To explain the above: In the maamar [VeKibeil HaYehudim],1 the [Previous Rebbe] prefaces [the above concept with an expla­nation of our Sages’] description2 of Moshe Rabbeinu as Raya Meheimna

There are two interpretations of this term: a) “a faithful shepherd,” and b) [“a shepherd of faith,” i.e.,] that he sustains and nurtures the faith of the Jewish people.

The Jewish people have inherent resources of faith, for the Jews are “believers and the descendants of believers.”3 It is, [however,] possible for this belief [merely to serve as] an encompassing [force, without being internalized within a person’s conscious thought processes]. Moshe Rabbeinu nurtures the faith of the Jewish people, enabling them to internalize [this potential]. Similar concepts are echoed by the Zohar which states4 “This supernal faith will be sustained and nurtured by you (Moshe).” This nurturing process involves internalizing the potential of faith.

The maamar, [VeKibeil HaYehudim] continues, emphasizing that the designation of Moshe as “a shepherd of faith,” [applies not only to Moshe Rabbeinu who led the Jews out of Egypt, but to] “the extension of Moshe in all generations,”5 the heads of the thousands of the Jewish people in every generation who reinforce the faith of the Jews (of their generation), enabling them to internalize their faith.

For example, Mordechai6 served as “the extension of Moshe” in his generation, as reflected in our Sages’ statement,7 “Mordechai in his generation, as Moshe in his generation.” Even in the time of Haman, when the study of the Torah and the observance of its mitzvos involved mesirus nefesh, self-sacrifice, [Mordechai] called together clusters of people [who studied Torah] communally to strengthen the Jews’ faith in G‑d and [motivate them] to stand strong in the study of the Torah and the observance of its mitzvos.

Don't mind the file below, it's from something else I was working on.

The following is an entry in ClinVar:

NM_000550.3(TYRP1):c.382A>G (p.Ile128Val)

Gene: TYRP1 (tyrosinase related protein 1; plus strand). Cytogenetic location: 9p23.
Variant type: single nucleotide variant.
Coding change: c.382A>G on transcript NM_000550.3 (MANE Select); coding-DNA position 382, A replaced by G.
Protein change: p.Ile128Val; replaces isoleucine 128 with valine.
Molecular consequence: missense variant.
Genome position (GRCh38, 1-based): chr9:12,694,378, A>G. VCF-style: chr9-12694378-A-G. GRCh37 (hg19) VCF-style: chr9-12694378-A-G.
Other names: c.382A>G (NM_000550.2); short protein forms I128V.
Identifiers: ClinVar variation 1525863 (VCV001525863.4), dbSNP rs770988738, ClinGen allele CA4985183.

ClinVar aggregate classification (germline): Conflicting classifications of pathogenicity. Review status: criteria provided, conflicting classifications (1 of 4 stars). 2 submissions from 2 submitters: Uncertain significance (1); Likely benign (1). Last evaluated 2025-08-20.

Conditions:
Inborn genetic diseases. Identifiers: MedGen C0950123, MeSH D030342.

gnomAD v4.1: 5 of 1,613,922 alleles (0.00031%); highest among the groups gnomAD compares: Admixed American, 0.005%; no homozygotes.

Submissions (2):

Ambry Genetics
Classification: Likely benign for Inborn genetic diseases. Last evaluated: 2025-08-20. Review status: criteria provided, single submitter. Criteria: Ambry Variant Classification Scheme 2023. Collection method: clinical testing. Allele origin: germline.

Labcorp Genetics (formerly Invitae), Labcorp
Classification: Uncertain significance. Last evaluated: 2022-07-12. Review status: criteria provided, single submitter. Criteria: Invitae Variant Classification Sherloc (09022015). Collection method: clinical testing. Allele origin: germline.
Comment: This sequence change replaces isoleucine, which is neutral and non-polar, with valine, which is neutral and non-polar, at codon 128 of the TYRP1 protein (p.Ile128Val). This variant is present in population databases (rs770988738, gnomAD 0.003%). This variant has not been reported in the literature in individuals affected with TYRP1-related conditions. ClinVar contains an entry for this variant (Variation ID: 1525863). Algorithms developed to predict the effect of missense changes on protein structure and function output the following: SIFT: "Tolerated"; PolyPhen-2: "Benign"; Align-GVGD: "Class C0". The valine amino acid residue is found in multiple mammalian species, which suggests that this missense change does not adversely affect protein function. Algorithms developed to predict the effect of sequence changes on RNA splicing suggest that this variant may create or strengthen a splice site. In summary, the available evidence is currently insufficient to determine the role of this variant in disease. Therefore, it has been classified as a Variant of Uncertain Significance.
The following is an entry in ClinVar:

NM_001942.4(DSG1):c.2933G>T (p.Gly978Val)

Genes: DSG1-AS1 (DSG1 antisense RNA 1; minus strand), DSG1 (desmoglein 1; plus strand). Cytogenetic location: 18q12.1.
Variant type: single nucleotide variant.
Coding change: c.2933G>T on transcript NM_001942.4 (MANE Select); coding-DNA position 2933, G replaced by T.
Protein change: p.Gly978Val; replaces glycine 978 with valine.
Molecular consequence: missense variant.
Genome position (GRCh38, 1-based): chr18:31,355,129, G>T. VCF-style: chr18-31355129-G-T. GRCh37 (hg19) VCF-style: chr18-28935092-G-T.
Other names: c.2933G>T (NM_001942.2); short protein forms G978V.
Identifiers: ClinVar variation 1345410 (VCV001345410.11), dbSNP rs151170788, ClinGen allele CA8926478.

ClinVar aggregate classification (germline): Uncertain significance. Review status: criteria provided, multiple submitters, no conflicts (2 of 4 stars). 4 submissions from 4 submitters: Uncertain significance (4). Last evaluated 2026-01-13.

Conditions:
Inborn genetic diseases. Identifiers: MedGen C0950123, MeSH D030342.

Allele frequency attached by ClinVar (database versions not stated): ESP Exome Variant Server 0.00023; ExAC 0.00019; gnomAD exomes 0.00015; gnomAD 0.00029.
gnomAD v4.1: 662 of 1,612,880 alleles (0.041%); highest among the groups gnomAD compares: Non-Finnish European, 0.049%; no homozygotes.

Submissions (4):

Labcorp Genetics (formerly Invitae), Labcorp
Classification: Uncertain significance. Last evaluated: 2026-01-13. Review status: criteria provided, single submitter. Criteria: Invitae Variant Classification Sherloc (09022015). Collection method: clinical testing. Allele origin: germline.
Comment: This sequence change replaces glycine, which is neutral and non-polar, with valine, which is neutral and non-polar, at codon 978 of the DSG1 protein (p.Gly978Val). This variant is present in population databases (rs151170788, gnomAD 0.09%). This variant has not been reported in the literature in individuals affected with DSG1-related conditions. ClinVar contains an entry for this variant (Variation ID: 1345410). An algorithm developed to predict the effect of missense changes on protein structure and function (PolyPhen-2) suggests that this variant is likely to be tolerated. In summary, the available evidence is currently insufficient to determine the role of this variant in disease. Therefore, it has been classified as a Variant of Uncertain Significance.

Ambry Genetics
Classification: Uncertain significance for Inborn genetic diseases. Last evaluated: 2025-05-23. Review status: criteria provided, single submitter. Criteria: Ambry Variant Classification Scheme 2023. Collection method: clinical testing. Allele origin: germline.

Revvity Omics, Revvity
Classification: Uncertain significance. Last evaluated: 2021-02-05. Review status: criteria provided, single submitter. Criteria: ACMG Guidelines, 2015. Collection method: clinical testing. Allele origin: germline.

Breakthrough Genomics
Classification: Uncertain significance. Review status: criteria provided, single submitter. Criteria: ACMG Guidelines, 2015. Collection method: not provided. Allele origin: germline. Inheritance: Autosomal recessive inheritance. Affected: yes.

After [the maamar] explains at length that Moshe — and the extension of Moshe in every generation — strengthens the faith of the Jewish people, it proceeds to explain8 the verse’s choice of wording, “crushed for the light” (“for the light” and not “to illumine”). It explains that in the era of exile, when everyone is “broken and crushed,” we are able to approach (the essence of) the source of light from which light emanates. It is, however, necessary to understand the connection between (the maamar’s) interpretation of the phrase “crushed for the light” and (the maamar’s) explanation of the function of Moshe {and the exten­sion of Moshe in every generation} in sustaining and nurturing [our people’s] faith, enabling it to be internalized.